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electron-volt

[ih-lek-tron-vohlt] /ɪˈlɛk trɒnˌvoʊlt/
noun, Physics.
1.
a unit of energy, equal to the energy acquired by an electron accelerating through a potential difference of one volt and equivalent to 1.602 × 10 −19 joules.
Abbreviation: eV, ev.
Also, electron volt.
Origin
1925-1930
1925-30
Dictionary.com Unabridged
Based on the Random House Dictionary, © Random House, Inc. 2014.
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electron volt in Medicine

electron volt n.
Abbr. eV, ev
A unit of energy equal to the energy acquired by an electron falling through a potential difference of one volt, approximately 1.602 × 10-19 joule.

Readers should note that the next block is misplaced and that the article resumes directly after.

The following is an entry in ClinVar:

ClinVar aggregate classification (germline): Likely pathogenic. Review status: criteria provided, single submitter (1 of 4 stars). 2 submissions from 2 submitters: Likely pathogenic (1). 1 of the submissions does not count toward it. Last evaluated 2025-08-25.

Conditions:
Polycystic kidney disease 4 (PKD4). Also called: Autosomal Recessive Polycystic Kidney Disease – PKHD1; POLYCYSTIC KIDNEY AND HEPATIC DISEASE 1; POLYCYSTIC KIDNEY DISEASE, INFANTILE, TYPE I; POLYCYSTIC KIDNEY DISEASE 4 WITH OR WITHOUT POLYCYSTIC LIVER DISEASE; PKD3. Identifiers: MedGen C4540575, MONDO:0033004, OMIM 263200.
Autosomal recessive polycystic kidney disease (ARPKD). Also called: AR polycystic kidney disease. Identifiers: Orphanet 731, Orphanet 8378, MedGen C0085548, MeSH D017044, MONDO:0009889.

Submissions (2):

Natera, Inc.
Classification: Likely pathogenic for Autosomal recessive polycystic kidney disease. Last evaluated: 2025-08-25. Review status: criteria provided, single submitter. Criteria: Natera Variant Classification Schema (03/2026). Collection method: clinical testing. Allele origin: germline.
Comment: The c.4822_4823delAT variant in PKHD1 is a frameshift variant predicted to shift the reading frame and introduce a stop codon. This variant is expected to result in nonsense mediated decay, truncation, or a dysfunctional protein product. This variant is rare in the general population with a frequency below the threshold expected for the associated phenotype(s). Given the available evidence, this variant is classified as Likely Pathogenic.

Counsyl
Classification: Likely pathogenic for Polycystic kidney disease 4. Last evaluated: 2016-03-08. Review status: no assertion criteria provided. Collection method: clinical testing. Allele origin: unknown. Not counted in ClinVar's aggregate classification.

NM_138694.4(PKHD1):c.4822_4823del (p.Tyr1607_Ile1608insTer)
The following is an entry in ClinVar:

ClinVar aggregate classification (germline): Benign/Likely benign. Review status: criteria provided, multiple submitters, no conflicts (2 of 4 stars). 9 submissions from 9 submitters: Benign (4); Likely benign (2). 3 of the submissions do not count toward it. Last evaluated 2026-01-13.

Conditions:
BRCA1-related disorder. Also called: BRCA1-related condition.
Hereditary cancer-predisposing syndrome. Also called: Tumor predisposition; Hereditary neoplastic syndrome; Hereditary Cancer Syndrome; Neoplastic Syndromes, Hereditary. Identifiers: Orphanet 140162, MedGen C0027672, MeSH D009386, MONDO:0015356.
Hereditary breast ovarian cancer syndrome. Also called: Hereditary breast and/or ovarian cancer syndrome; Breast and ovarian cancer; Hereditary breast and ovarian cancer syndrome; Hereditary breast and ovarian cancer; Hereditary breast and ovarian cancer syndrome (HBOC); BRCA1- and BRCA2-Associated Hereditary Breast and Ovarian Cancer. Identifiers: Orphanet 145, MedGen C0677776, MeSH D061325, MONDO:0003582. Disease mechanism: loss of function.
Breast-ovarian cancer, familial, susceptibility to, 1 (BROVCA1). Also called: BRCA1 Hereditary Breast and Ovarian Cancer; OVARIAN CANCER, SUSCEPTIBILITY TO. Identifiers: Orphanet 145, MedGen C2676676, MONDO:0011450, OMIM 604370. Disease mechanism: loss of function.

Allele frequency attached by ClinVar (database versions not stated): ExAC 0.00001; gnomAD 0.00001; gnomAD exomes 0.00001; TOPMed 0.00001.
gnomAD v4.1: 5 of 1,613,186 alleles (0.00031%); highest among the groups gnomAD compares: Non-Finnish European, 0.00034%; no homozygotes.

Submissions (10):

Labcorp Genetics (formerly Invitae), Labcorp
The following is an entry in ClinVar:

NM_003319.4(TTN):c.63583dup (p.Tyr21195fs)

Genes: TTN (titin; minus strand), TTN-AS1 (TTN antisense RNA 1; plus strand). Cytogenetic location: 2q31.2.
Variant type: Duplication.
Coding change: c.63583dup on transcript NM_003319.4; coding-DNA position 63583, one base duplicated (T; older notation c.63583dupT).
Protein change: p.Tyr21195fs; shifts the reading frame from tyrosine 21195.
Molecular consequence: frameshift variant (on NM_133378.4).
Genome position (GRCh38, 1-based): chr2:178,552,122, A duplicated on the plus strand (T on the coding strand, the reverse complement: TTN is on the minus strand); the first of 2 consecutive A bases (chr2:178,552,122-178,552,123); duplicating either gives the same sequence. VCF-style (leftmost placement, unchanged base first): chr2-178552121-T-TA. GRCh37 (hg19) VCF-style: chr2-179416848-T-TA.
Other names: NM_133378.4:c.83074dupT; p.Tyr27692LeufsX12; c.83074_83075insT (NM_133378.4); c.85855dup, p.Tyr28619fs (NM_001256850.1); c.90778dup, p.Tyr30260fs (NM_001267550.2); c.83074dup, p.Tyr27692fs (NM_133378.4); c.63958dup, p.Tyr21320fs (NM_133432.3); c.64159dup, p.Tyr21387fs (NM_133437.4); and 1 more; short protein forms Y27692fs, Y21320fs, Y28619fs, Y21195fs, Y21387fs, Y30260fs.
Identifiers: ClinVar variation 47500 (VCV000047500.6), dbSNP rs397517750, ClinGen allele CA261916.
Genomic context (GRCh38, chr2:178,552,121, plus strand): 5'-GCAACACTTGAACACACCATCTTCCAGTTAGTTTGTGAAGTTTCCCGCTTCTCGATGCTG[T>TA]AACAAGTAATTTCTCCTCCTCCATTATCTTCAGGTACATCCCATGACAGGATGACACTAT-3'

The American Heritage® Stedman's Medical Dictionary
Copyright © 2002, 2001, 1995 by Houghton Mifflin Company. Published by Houghton Mifflin Company.
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electron volt in Science
electron volt  
A unit used to measure the energy of subatomic particles. One electron volt is defined as the energy needed to move an electron (which has an electric charge equal to -1) across an electric potential of one volt.
The American Heritage® Science Dictionary
Copyright © 2002. Published by Houghton Mifflin. All rights reserved.
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Encyclopedia Article for electron volt

unit of energy commonly used in atomic and nuclear physics, equal to the energy gained by an electron (a charged particle carrying unit electronic charge when the electrical potential at the electron increases by one volt). The electron volt equals 1.602 10-12 erg. The abbreviation MeV indicates 106 (1,000,000) electron volts and GeV, 109 (1,000,000,000).

Learn more about electron volt with a free trial on Britannica.com
Encyclopedia Britannica, 2008. Encyclopedia Britannica Online.
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